ER lost Mark Greene on May 9, but the episode breathed new life into the music of the late Hawaiian singer Israel Kamakawiwo’ole, whose bittersweet ukulele rendition of “Somewhere over the Rainbow” accompanied the doctor’s dying moments. “It was beautiful and somehow sad at the same time,” says ER executive producer John Wells, who first heard Iz’s music six years ago while vacationing in Kauai (Iz died in 1997, at age 38). The Mountain Apple Company—Iz’s label—shipped 48,000 of his CDs in the weeks following the show, which might be the equivalent of triple platinum for ukulele music. “Iz’s only wish was to take care of his family,” says his music producer Jon de Mello. “Now he’s doing that.”

Name That Celebrity Shutterbug

For Henry Winkler, these are trigger-happy days indeed. Winkler, 56, has been indulging his inner Ansel Adams on TakeGreatPictures.com a 2-year-old instructional Web site for amateur photographers that showcases work by such diverse celebrities as Tyra Banks, Rudy Giuliani and Kenny Rogers. (Each was invited to post prints on the site, run by the publisher of Popular Photography and American Photo magazines.)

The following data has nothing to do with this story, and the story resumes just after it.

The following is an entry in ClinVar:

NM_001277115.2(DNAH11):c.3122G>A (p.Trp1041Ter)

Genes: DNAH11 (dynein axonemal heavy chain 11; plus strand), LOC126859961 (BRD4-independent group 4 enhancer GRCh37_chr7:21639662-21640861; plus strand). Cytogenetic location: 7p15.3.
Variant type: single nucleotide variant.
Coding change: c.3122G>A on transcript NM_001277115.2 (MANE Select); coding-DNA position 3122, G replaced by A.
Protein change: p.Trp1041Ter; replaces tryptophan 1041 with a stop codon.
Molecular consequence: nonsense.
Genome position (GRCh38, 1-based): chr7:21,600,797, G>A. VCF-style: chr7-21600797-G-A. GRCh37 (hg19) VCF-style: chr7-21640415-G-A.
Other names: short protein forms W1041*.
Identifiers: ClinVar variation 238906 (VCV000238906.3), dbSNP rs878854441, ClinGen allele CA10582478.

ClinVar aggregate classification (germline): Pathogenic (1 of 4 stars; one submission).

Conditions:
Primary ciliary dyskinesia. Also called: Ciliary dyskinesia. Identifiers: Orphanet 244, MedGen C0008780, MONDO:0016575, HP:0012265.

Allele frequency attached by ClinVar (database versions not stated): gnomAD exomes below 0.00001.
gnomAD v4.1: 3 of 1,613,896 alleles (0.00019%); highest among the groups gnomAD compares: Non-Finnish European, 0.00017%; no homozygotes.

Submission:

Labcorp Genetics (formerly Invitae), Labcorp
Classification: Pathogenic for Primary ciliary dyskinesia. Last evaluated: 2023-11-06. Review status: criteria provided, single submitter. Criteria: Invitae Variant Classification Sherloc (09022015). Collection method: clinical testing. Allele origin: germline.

So what lured Winkler into making pictures of the still variety? “I love to fly-fish, which puts me in extraordinarily beautiful places,” says the actor, who decided to pick up a camera after buying a photo from a professional lensman at a fishing expedition in Jackson Hole, Wyo. “I thought to myself, ‘Can I take a picture worth putting on my wall?'” (Now 10 of Winkler’s photographs, all landscapes, hang in his Los Angeles home.) Banks, 28, was inspired by her mother, Carolyn London-Johnson, a professional photographer. Rogers, 63, caught the shutterbug while taking portraits of his former wife Marianne, a fashion model. Among his other subjects: Dwight Yoakam, Muhammad Ali and Frank Sinatra. “They knew I wasn’t some paparazzo lurking in the bushes outside a fancy restaurant,” Rogers told the Web site. “They knew I’d be protective of their image.”

Photographs by: Kenny Rogers, 1; Tyra Banks, 2; Henry Winkler, 3


with Sarah Michelle Gellar